"We weren't convinced that a letter of warning would accomplish what we are trying to accomplish," he said.
The new system
Before November 2005, businesses that failed compliance checks were cited for providing alcohol to a minor, and the employee who made the sale and the owner of the cited business went through the judicial system.
After a string of low compliance rates and rising community concern that underage drinking was out of control, the City Council adopted an ordinance allowing it to punish business owners.
Beginning in March, businesses that failed the December compliance check appeared before the City Council to receive their punishment. Each business was given a suspension based on what steps it had taken to prevent selling alcohol to minors before the compliance check failure and what steps it took to rectify the problem after the failure, City Clerk Julie Jordan said.
Jordan said some of the businesses were given lighter suspensions because they had strong preventative measures in place and took additional steps after the failure to stress the importance of checking IDs to their employees.
Others were given harsher suspensions based on the same criteria.
The suspensions handed out to businesses haven't been excessive, Jordan said.
"In comparison with the rest of the state, for municipalities that do show-cause hearings, ours is very light. There are some places on the Front Range that will suspend a liquor license for a week," she said. "We feel like we've introduced this process to the community in baby steps."
On May 5, Steamboat Springs police officers conducted their first compliance check in six months. Only one of the 13 businesses that were checked failed.
For city and police officials, the increased compliance rate validates the steps they have taken to curb underage drinking.
"If you look at the recent round of checks and how many businesses passed, I'd say that's a pretty good indication we're being successful," Brenner said.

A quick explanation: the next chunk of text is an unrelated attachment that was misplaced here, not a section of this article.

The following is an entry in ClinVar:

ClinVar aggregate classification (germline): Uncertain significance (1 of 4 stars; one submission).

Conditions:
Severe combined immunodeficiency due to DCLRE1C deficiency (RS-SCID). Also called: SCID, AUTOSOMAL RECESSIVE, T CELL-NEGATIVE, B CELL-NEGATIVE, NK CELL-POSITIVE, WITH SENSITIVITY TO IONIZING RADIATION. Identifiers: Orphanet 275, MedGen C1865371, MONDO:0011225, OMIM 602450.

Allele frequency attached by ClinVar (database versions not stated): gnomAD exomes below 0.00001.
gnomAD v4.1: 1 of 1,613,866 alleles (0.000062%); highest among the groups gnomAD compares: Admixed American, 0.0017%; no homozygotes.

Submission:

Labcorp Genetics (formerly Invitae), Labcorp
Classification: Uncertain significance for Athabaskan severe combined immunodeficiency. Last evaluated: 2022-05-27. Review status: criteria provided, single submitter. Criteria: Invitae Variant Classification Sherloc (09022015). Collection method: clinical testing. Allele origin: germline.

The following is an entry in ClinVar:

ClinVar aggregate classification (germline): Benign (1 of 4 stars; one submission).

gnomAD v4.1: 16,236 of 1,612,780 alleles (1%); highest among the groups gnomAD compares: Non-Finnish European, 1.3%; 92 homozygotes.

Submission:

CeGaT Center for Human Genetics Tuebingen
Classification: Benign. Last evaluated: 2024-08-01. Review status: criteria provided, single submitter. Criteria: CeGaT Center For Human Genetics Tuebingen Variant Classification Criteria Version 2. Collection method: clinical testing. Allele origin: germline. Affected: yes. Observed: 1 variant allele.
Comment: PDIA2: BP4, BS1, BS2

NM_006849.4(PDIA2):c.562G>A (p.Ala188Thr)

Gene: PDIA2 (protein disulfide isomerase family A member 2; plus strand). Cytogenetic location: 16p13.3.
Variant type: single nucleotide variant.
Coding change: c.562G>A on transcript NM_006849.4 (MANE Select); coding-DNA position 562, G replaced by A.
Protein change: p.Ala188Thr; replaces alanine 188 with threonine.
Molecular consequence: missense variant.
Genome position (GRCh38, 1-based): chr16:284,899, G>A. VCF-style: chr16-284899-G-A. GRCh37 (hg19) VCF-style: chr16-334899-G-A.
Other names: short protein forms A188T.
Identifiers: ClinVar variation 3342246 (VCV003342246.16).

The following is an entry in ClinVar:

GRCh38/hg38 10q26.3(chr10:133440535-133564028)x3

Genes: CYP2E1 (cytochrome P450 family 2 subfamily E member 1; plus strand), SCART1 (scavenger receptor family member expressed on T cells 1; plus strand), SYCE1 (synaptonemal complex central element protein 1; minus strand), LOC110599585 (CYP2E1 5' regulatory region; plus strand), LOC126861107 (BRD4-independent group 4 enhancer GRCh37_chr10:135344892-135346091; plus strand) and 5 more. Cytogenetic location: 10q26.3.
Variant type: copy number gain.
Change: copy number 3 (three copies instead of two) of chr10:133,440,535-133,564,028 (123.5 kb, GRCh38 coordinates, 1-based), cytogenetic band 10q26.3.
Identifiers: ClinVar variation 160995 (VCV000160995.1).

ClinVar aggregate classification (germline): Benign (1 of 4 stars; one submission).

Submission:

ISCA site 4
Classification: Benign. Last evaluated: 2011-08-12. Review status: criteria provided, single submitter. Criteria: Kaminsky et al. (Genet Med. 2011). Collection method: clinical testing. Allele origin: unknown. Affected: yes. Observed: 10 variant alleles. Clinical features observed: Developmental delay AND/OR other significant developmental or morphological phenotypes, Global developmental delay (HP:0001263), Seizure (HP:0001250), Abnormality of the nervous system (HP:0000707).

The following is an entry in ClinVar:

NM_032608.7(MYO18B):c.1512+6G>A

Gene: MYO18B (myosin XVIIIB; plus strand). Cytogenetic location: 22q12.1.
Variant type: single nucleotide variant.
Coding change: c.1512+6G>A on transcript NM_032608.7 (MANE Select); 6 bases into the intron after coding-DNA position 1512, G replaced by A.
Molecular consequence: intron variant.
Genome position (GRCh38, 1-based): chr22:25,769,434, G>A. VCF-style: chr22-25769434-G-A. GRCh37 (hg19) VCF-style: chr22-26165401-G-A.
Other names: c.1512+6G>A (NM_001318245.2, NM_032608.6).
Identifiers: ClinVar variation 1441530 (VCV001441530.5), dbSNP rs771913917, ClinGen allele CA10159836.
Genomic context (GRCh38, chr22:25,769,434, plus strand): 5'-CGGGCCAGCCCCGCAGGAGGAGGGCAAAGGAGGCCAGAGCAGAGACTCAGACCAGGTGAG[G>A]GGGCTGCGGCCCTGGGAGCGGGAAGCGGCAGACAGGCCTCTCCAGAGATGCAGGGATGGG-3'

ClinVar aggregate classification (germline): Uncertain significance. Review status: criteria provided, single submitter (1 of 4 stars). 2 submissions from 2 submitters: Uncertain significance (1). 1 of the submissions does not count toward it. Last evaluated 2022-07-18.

"Obviously, there have been marked improvements in going from nine of 11 businesses that failed in September to only one of 13 failing," police Capt. Joel Rae said. "This shows that people are taking it seriously."
Rae acknowledged that compliance checks and suspending liquor licenses address only one part of the problem. Minors who have the desire to obtain and drink alcohol will do so, regardless of police and city efforts to thwart underage drinking, he said.
"It's up to the community to make it socially unacceptable for our kids to be drinking. This is only small piece to the puzzle," Rae said.
Creating safe harbor
At least one City Council member thinks there are ways to improve how the city addresses liquor license issues.
During a May 4 liquor license authority hearing, City Council member Towny Anderson asked fellow council members to consider creating a safe harbor for responsible liquor license holders. Doing so would provide those business owners some relief from the threat of having their licenses suspended.
If the city created a restaurant-, liquor-store and bar-owner association with an agreed upon set of standards, Anderson thinks the council can offer some protection to responsible business owners while continuing to punish those who are not.